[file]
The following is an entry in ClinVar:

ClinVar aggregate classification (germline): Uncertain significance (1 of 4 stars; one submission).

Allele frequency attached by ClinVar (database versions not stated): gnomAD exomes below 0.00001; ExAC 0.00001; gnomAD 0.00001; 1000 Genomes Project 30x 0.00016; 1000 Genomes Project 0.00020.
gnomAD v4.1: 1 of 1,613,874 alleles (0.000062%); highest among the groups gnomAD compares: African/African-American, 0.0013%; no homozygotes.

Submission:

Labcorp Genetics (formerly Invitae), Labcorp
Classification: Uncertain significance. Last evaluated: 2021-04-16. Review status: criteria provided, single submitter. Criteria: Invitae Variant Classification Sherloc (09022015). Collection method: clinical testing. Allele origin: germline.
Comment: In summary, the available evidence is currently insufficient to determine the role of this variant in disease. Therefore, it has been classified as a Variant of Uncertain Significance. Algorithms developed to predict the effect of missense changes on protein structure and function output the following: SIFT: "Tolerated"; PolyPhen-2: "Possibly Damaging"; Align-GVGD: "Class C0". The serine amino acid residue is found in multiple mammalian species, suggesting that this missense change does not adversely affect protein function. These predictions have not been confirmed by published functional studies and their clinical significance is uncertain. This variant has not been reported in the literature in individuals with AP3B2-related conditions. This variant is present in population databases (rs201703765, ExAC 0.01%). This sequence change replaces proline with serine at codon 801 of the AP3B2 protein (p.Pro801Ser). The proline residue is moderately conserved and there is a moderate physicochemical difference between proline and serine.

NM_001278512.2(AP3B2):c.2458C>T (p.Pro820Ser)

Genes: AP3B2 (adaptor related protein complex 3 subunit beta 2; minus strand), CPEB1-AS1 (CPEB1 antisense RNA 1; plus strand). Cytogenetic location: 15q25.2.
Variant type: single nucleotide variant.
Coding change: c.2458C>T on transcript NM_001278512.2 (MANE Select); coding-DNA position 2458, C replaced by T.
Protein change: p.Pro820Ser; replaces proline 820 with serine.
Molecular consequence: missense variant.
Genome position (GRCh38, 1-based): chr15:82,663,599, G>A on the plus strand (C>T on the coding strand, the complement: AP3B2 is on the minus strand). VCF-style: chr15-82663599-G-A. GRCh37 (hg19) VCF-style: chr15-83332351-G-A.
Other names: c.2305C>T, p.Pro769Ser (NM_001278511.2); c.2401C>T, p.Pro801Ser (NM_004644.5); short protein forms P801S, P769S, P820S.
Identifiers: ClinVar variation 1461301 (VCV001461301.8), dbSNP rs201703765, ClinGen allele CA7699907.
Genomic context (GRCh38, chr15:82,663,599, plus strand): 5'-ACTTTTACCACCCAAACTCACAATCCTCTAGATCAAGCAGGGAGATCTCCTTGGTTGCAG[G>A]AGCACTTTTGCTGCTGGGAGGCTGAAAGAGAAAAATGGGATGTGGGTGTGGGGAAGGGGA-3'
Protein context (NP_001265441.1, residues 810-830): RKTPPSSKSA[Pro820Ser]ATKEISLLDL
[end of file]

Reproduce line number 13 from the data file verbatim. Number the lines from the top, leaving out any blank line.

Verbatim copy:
Protein change: p.Pro820Ser; replaces proline 820 with serine.